On Friday 14 October (England) and Friday 30 September (Scotland), hundreds of schools will again take part in ‘JUST ONE Tree Day’ – an international non-uniform day where children are encouraged to bring in £1 to plant a tree and help reforest the planet.

Bishop Cornish CofE VA Primary School pupils become Ripple Energy’s youngest group of shareholders as they purchase part-ownership in new wind farm, protecting their school from the shock of soaring energy bills and saving 802 tonnes of CO2 – the equivalent of planning an estimate 66 hectares of forest, or 33,000 trees.[1]

This Global Wind Day – the annual international celebration of clean wind power on 15 June – pupils at Bishop Cornish CofE Primary School in Saltash, Cornwall, brought a breath of fresh air to net zero, sharing a new way in which schools, businesses and individuals can stabilise their electricity bills by owning part of a large-scale wind farm.

The school and pre-school, which has 242 pupils aged 2-11, will be benefitting from shares in an 18.8MW wind farm nearly 500 miles away at Kirk Hill in Ayrshire, Scotland, in a project enabled by Ripple Energy. The Kirk Hill wind farm is thought to be the world’s largest consumer-owned wind farm and the second of Ripple’s revolutionary people-powered projects. The power generated by the wind farm will cover 100% of Bishop Cornish’s electricity needs, and in return the school will benefit from total electricity bill reductions of an estimated £235,000 and total carbon savings of 804 tonnes over the 25 years of the wind farm’s lifetime.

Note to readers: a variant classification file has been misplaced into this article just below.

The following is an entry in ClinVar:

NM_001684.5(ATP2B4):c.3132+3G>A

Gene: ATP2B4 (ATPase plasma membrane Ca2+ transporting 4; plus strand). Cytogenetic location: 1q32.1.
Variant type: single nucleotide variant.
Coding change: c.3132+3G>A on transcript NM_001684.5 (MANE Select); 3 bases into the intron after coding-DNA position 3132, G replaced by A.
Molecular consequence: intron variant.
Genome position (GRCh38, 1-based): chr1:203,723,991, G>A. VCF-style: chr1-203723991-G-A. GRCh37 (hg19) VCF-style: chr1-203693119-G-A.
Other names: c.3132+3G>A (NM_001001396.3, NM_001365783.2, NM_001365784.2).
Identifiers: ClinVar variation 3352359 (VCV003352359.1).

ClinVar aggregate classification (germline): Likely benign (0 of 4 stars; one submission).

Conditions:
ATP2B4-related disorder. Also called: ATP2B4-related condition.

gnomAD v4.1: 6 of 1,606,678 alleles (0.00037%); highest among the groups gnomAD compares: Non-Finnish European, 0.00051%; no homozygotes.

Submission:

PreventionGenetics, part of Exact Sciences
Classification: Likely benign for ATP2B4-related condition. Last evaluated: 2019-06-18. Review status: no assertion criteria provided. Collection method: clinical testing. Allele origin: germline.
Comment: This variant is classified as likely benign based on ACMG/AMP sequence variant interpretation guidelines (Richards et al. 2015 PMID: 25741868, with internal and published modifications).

Sarah Adkins Chair of Trustees for Bishop Cornish Education Centre Charity: “100% renewable energy generation was a pipe dream when we set up our school charity in 2004. Since then, we have raised £400,000 to build our multi-award winning eco-education centre, become the first ‘Zero to Landfill’ school in Cornwall and begun investing in amazing creative and sustainable learning environments and skills for our children. With over 30 years’ experience in wind energy on our charity board and after due diligence we are thrilled to have achieved, through Ripple Energy, our net zero goal – we could not have achieved this alone.